We first sought to determine whether the MF and PE constrictions evident in the CTD of Piezo1 structures contribute to inactivation of Piezo1-mediated MA current. To test this, we introduced mutations at the M2493/F2494 site and assessed the rate of MA current inactivation in HEK293PIEZO1-/- (HEK293TΔP1) cells (Dubin et al., 2017; Lukacs et al., 2015) in response to a 300 ms mechanical indentation with a glass probe. Overexpression of wild-type (WT) mouse Piezo1 in HEK293TΔP1 cells produced robust MA currents with fast inactivation kinetics (time constant of inactivation (τinact) = 11.9 ± 0.6 ms) (Figure 1D). Systematic amino acid substitutions at the M2493/F2494 site to hydrophilic or hydrophobic residues had either no effect on τinact (MF/SS, τinact = 13.3 ± 1.1 ms) or prolonged τinact by 1.6–2.7 fold (MF/QQ, NN, TT, GG, AA, VV, LL, II, WW, average τinact = 19.4–31.9 ms) (Figure 1D). These data reveal that the MF site only moderately contributes to Piezo1 inactivation. Moreover, even though the MF constriction is formed by hydrophobic residues (Figure 1C), we found no correlation between the rate of Piezo1 inactivation and hydrophobicity at this site.

Next, we investigated the P2536/E2537 constriction, which is located more cytoplasmically than the MF constriction and forms a smaller diameter aperture (Figure 1B and C). Mutating P2536 and E2537 to glycines resulted in substantially reduced peak MA currents with only slightly prolonged inactivation (τinact = 17.6 ± 0.8 ms) (Figure 1E–G). These data suggest that the PE constriction is unlikely to be involved in Piezo1 inactivation. Instead, we found that the PE/GG mutation dramatically accelerated deactivation kinetics of a Piezo1 mutant (see below and Figure 1—figure supplement 1). Together, these data show that the physical constructions at the MF and PE sites in the CTD are important for channel function, but only moderately affect Piezo1 inactivation, suggesting that the main inactivation mechanism is located elsewhere in the channel.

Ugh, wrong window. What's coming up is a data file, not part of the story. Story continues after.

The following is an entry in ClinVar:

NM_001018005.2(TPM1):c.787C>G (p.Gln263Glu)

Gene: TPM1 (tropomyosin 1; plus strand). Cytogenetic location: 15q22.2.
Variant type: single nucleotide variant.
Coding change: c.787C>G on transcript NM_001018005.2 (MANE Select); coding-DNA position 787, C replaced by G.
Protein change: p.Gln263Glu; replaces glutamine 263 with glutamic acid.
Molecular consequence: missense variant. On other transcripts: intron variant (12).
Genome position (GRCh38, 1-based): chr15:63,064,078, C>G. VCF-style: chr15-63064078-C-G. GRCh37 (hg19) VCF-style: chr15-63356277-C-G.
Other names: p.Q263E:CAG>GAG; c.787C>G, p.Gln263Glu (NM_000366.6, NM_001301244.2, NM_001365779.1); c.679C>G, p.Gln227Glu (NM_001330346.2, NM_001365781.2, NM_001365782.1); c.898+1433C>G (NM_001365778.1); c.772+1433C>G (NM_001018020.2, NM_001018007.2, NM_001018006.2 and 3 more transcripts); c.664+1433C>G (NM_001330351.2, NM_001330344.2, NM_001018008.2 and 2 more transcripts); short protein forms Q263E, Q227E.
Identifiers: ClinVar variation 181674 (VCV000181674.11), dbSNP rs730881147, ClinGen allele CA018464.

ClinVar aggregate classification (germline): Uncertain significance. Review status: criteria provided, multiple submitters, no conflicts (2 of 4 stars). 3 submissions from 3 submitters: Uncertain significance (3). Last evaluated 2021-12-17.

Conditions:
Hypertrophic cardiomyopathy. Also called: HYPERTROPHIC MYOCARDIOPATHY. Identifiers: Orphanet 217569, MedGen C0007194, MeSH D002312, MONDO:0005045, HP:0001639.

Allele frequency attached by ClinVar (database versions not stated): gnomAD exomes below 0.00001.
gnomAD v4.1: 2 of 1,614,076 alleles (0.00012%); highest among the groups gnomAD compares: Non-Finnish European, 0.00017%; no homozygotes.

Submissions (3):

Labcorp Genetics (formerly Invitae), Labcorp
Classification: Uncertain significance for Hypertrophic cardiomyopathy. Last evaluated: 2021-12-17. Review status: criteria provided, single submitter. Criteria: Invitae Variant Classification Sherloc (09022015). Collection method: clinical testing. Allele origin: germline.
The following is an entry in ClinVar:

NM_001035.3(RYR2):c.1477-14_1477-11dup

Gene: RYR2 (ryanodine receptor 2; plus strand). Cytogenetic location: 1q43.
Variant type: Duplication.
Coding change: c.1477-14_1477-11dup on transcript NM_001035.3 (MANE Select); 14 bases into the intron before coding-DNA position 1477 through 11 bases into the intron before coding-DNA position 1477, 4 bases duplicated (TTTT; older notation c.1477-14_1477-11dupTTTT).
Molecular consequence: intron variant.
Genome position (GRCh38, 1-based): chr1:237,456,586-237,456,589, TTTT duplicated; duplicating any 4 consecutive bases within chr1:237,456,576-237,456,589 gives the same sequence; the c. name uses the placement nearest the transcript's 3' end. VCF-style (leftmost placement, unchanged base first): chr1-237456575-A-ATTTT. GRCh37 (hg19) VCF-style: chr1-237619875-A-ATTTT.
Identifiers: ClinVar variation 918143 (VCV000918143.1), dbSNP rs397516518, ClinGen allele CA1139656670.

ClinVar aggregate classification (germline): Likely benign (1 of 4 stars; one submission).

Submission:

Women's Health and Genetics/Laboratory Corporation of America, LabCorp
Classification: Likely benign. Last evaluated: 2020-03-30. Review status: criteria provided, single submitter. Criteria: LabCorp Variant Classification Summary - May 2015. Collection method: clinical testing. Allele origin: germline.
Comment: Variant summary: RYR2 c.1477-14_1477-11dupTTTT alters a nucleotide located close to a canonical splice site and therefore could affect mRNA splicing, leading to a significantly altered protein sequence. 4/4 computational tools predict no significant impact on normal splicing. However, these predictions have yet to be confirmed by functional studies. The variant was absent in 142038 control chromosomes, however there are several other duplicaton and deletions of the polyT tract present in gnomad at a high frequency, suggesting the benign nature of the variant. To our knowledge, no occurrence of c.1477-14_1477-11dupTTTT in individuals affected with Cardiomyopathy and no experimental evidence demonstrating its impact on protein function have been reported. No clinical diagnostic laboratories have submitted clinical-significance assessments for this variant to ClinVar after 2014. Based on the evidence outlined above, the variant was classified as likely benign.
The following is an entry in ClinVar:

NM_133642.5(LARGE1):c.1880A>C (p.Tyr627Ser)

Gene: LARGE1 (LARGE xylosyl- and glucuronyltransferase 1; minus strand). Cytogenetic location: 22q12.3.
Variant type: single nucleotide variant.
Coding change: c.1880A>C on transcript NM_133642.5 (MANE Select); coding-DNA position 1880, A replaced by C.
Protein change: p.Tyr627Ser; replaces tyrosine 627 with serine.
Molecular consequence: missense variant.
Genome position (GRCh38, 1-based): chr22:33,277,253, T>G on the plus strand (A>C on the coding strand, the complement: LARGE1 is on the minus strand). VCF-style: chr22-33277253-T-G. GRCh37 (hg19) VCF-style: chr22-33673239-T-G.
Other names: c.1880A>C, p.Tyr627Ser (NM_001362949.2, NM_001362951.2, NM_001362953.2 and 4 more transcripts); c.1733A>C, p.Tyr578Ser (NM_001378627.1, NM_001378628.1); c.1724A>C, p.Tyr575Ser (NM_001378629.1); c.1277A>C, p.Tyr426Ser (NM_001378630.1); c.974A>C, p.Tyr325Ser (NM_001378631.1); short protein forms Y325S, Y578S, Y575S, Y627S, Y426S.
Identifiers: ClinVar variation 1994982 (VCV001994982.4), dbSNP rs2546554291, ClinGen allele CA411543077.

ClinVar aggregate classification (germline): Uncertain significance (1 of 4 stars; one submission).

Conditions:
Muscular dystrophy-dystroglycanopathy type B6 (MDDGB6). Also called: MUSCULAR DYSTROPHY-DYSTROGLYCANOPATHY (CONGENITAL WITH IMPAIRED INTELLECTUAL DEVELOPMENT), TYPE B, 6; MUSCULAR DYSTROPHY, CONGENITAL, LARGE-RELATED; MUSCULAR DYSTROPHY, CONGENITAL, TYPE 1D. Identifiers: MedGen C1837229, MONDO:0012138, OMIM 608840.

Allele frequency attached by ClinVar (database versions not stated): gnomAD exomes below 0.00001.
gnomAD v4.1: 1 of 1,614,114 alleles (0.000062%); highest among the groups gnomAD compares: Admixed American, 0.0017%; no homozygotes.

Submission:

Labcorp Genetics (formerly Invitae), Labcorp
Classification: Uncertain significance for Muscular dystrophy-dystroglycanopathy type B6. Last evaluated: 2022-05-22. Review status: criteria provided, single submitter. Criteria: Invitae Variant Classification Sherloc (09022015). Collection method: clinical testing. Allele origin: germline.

The pore-lining inner helix plays a major role in Piezo1 inactivation

In search of the main structural element(s) of Piezo1 inactivation, we investigated the pore-lining inner helix (IH). We noticed that the middle portion of IH is lined with pore-facing hydrophobic residues (L2469, I2473, V2476 and F2480), two of which are contained within a cluster of conserved amino acids (2473IVLVV2477, Figure 2A). To examine whether these hydrophobic residues play a role in Piezo1 inactivation, we replaced each of them with a hydrophilic serine. We found that serine substitutions at L2475 and V2476, but not at other positions, significantly prolonged inactivation (L2475S, τinact = 62.2 ± 2.1 ms; V2476S, τinact = 46.8 ± 1.7 ms) (Figure 2B). Combining the two mutations had a cumulative effect, resulting in an almost ten-fold increase in τinact (L2475S/V2476S, τinact = 103.3 ± 2.9 ms). These data indicate that the L2475/V2476 (LV) site forms part of the inactivation mechanism of Piezo1. Interestingly, the LV/SS mutant exhibited a persistent current after removal of the mechanical stimulus (Figure 2B). The decay of the persistent current reflects deactivation of Piezo1 (Wu et al., 2016), which can be substantially accelerated by the P2536G/E2537G double mutation in the PE constriction (Figure 1—figure supplement 1). This supports the idea that the PE constriction could be involved in Piezo1 deactivation, in contrast to the inner helix LV site, which mediates inactivation.